Hello, my friends! How are things going? Did you enjoy How To Start Your Story last week? Hit the reply button and tell me how you discovered your stories and what you’ve been writing this week.
So, last article, we learned about how I came up with my current WIP and the three tricks I learned to help you get there. First, notice, second, write down what you love, and third, try around with ideas.
Next, I’m going to go over the next step in the process which is one of my personal favorite topics!
After The Lightbulb
I’ve been eagerly waiting to talk with y’all about brainstorming. It’s the no-shame, free-thinking, wild brain dump of ideas, characters, and plot bunnies. It’s messy. It’s fun. It makes you feel like a criminal mastermind. It’s beautiful, honestly.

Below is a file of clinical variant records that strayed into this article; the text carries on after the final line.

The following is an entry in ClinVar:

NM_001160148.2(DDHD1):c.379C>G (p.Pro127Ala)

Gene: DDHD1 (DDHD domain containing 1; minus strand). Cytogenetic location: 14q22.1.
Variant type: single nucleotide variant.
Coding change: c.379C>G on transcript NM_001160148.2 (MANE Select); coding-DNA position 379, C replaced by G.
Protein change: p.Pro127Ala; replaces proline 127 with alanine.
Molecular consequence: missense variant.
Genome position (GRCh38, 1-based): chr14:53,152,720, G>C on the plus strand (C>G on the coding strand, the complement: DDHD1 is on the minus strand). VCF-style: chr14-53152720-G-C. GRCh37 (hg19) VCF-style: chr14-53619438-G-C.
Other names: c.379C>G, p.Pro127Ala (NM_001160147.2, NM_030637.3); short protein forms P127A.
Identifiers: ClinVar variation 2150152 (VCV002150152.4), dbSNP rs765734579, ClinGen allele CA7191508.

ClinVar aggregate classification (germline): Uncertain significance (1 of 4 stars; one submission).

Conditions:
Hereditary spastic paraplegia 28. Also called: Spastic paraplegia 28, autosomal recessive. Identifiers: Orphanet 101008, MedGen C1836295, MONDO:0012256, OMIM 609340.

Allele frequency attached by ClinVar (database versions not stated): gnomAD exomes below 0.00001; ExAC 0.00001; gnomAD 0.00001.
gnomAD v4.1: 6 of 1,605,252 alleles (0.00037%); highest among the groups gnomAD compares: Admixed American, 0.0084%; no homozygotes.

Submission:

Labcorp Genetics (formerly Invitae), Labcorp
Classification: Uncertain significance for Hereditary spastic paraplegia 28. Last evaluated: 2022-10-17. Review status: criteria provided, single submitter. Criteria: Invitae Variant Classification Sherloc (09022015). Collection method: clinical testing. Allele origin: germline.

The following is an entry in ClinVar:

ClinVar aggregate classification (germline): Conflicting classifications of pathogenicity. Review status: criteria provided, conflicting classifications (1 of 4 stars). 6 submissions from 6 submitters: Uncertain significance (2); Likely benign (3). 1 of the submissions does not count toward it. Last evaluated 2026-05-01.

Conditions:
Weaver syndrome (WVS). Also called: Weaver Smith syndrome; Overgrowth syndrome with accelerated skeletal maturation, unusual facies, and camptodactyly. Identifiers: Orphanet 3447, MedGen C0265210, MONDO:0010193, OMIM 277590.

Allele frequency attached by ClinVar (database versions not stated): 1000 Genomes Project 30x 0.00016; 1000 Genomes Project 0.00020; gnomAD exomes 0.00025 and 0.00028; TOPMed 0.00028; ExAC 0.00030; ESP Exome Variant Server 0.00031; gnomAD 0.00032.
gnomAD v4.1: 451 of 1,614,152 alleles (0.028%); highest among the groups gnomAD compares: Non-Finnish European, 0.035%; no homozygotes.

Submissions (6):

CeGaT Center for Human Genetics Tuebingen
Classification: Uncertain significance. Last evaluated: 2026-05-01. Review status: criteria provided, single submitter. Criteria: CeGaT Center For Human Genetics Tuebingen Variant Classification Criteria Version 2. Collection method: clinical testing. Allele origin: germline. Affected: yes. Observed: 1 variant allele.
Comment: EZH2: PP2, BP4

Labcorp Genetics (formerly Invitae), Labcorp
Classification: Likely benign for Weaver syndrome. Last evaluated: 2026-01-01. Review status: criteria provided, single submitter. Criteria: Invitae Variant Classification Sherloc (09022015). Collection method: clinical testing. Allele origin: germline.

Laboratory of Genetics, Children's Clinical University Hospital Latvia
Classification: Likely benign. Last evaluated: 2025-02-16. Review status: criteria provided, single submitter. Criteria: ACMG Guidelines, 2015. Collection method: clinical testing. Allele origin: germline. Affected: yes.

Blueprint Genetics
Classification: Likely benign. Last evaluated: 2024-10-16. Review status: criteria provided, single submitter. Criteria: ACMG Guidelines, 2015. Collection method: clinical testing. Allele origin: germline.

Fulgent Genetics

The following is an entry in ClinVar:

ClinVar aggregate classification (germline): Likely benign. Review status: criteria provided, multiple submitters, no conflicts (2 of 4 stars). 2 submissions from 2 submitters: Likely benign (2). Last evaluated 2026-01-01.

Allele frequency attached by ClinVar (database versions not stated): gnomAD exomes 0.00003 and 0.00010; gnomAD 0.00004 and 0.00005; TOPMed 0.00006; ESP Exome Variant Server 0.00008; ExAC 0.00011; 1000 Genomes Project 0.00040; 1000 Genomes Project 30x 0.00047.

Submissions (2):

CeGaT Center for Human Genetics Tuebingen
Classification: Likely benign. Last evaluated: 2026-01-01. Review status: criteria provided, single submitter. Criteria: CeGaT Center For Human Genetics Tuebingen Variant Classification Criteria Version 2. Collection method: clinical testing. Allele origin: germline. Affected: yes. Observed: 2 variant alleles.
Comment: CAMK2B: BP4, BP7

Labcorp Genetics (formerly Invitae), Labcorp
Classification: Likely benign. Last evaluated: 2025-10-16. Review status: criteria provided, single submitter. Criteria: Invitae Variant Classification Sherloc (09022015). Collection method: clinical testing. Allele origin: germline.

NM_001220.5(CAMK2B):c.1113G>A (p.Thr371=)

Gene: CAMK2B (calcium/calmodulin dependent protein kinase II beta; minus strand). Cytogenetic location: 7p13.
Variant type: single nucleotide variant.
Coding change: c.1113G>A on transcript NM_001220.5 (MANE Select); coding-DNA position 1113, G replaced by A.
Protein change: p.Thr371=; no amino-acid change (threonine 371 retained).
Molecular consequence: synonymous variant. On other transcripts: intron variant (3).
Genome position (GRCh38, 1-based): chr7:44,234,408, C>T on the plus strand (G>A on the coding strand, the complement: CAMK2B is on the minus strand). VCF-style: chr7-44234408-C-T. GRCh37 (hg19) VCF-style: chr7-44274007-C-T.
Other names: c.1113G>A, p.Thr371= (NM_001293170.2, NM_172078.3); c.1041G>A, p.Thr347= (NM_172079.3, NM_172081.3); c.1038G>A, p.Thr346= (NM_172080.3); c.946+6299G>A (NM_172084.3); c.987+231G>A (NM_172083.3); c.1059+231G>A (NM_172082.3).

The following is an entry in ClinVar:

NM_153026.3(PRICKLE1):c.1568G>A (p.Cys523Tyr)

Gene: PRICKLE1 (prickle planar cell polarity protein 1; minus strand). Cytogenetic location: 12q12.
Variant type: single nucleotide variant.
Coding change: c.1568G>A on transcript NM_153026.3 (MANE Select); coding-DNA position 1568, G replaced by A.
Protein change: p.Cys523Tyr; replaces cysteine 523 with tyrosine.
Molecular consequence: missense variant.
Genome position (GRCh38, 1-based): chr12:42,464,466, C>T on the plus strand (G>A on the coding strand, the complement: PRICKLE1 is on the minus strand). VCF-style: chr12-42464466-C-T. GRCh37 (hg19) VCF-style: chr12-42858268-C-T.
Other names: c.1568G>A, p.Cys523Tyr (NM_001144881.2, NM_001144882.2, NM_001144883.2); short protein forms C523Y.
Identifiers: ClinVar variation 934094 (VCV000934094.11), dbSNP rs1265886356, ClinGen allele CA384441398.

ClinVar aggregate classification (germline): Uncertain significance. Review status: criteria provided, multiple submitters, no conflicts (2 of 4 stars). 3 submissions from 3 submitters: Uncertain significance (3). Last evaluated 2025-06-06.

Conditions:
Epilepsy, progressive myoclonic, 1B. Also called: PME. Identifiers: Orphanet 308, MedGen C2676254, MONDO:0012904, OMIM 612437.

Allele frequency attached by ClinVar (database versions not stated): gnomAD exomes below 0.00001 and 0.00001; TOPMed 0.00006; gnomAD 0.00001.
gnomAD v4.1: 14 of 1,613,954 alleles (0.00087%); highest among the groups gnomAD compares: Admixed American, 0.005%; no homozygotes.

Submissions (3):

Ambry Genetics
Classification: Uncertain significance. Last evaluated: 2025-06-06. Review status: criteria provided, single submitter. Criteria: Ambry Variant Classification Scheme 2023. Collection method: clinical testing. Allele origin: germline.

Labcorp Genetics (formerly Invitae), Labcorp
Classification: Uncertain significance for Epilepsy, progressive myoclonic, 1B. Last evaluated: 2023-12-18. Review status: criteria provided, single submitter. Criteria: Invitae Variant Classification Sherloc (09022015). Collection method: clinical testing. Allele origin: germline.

I could brainstorm all day.
But in reality, if you want a book it can’t only be in your head. You need to take all those beautiful thoughts and communicate them through words. And to do that, you need a goal in all this messy brainstorming.
Okay, so what happens after you have the idea? Whether it’s a small idea of a character, setting, or plot you now have a seed. Now, it’s time to put it in the soil.
So, disclaimer, this process is what I do, so take what you can learn and salt to taste. In addition, so that I can show you how I brainstorm, I’m going to use several story examples throughout this series. I’ll also use examples from my WIP showing a condensed version of what I went through. I’ll even write what I wish I would have done so you can glean from my mistakes!